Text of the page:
skepticism


Pragmatic Skepticism (under review)
Pragmatic responses to skepticism have been overlooked in recent decades.  This paper explores one such response by developing a character called the Pragmatic Skeptic.  The Pragmatic Skeptic accepts skeptical arguments for the claim that we lack good evidence for our ordinary beliefs, and that they do not constitute knowledge.  However, they do not think we should give up our beliefs in light of these skeptical conclusions.  Rather, we should retain them, since we have good practical reasons for doing so.  This takes the sting out of skepticism: we can be skeptics, of a kind, without thereby succumbing to practical or intellectual disaster.  I respond to objections, and compare the position of the Pragmatic Skeptic to similar views found in the work of (among others) David Hume, William James, David Lewis, Crispin Wright, Berislav Marusic, and Robert Pasnau.

Reasoning One's Way out of Skepticism
In Brill Studies in Skepticism Special Issue (forthcoming)
Many have thought that it is impossible to rationally persuade an external world skeptic that we have knowledge of the external world. This paper aims to show how this could be done. I argue, while appealing only to premises that a skeptic could accept, that it is not rational to believe external world skepticism, because doing so commits one to more extreme forms of skepticism in a way that is self-undermining. In particular, the external world skeptic is ultimately committed to believing a proposition P while believing that she shouldn’t believe P, an irrational combination of beliefs. Suspending judgment on skepticism is also problematic, for similar reasons; and, I argue, rational dilemmas are not possible; so, we should believe that skepticism is false.

External World Skepticism and Inference Best Explanation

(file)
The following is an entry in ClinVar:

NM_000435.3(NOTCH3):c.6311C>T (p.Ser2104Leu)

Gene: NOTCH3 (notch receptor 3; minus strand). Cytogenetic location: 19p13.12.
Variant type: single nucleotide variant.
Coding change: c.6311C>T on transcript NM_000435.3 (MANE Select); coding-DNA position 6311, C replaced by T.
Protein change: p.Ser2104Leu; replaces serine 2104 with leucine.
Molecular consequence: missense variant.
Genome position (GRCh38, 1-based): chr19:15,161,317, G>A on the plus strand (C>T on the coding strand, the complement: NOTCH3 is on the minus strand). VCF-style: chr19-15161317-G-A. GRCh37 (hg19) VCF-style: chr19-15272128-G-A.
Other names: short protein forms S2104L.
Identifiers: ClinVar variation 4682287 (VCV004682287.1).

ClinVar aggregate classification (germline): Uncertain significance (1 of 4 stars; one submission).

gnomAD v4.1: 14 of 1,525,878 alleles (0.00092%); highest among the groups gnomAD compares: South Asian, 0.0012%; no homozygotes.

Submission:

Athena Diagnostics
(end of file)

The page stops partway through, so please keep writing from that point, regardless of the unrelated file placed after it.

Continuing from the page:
In Best Explanations (OUP) (forthcoming)
I present three problems for IBE responses to skepticism.  First, I argue that the external world skeptic should also be a skeptic about the past.  IBE responses that appeal to features of our experiences over time—such as their continuity or regularity—will be dialectically ineffective against such a skeptic, since they suspend judgment on propositions about their past experiences.  Second, I raise doubts about the claim that postulating external, mind-independent physical objects is the best way to explain our experiences.  I suggest that an idealist alternative may constitute an even better explanation.  Finally, I outline what, in my view, is the central problem for IBE responses to skepticism.  I formulate a principle in the spirit of the principle of indifference, and use it to make a case for the claim that explanatory goodness is not a guide to the truth.

imprecise probability


Pascal’s Wager and Imprecise Probability
In Pascal’s Wager (CUP) (forthcoming)

Imprecise Probability and Higher Order Vagueness
Res Philosophica Special Issue (forthcoming)
There is a trade-off between specificity and accuracy in existing models of belief. Descriptions of agents in the tripartite model, which recognizes only three doxastic attitudes—belief, disbelief, and suspension of judgment—are typically accurate, but not sufficiently specific. The orthodox Bayesian model, which requires real-valued credences, is perfectly specific, but often inaccurate: we often lack precise credences. I argue, first, that a popular attempt to fix the Bayesian model by using sets of functions is also inaccurate, since it requires us to have interval-valued credences with perfectly precise endpoints. We can see this problem as analogous to the problem of higher order vagueness. Ultimately, I argue, the only way to avoid these problems is to endorse Insurmountable Unclassifiability. This principle has some surprising and radical consequences. For example, it entails that the trade-off between accuracy and specificity is in-principle unavoidable: sometimes it is simply impossible to characterize an agent’s doxastic state in a way that is both fully accurate and maximally specific. What we can do, however, is improve on both the tripartite and existing Bayesian models. I construct a new model of belief—the minimal model—that allows us to characterize agents with much greater specificity than the tripartite model, and yet which remains, unlike existing Bayesian models, perfectly accurate.

A Decision Theory for Imprecise Probabilities
Philosophers' Imprint 15 (7) 1-16, 2015